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Is there now equality between men and women or is it just a myth?

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Introduction

Is there now equality between men and women or is it just a myth? In this essay the myth of equality between men and women will be discussed and progress made by women so far, for the fight of equality will be examined. Two areas will be mainly looked at; equality of men and women in the workplace and equality of men and women in the home. In the nineteenth century most women in Britain did not have many of the legal and political rights, which men had. Most women were dependant on men for money and support. They faced major discrimination at work and in education. A wide range of jobs and opportunities were not available to women. The main role of a woman�s life was expected to be that of a housewife and mother, having dinner ready on the table, looking after the children, cleaning the house and answering to her husband, while he went out to work to provide an income for his family. Women were seen as the weaker sex and men were seen as strong and the ruler. It was a strongly male dominated society. ...read more.

Middle

The question that needs to be addresses is, have women won the battle of equality between men and women? The answer is no which can be seen in work and in the home. When talking about women at work, it can be assumed that this refers to paid employment. However it is important to remember there is one job which is performed full time almost exclusively by women-in paid housework or domestic labour. The domestic work done by women is hardly ever recognised as real work. Many housewives themselves often devalue the status of their work and they simply sum it up, as 'I�m only a housewife.� It is estimated that an average of seventy seven hours a week are spent on housework and related tasks which is far more than most people spend in paid employment. Being a housewife does not have any of the advantages of paid employment such as regular working hours, paid holiday, sick pay or chance of promotion. Housework and childcare are still seen as primarily the main responsibility of women even when both partners are working full time outside the home in paid employment. ...read more.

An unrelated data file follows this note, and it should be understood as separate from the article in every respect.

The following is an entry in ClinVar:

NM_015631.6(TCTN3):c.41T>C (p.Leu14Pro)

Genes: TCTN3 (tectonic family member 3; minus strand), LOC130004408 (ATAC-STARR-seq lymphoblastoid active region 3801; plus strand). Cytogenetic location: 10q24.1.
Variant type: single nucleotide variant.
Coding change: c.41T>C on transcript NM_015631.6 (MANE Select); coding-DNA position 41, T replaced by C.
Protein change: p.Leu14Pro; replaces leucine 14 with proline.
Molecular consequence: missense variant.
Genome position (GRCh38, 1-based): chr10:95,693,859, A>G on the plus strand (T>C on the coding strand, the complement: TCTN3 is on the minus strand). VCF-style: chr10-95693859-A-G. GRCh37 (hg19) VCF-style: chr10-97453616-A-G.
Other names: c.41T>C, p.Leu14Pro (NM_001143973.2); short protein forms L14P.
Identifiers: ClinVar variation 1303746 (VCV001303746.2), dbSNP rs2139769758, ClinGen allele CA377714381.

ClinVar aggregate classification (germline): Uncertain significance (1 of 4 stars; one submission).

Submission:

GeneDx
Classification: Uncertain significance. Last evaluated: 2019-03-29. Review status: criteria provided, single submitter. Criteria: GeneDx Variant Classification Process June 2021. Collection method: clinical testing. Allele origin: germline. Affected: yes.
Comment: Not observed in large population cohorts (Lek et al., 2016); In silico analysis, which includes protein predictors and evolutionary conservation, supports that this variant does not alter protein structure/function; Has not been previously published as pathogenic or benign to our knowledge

Conclusion

It is often assumed single women will leave paid employment to marry and have children, and married women particularly are often seen as unreliable because of the assumption that they will be absent to look after sick children, although research has shown there is little difference in the number of days absent between men and women. As a result of these factors, women are often overlooked for training and promotion to senior positions by male employers. Top jobs require a continuous career pattern in the twenty to thirty age period, yet these are the usual child bearing years for women. So while men continue to work and get promoted, women miss their opportunities. Finally, married women are more likely to move house and area for their husbands job promotion rather than their own. This means women interrupt their career and have to start again, often at a lower level, in a new job, which means the men are getting promotion at the expense of lost opportunities of their wives As can be seen above and throughout this essay, yes it is true that women have made huge progress, but total equality in the home and in the workplace is still a myth. No doubt the fight will still go on, and maybe some day the battle of the sexes will end and meet in equilibrium. ...read more.

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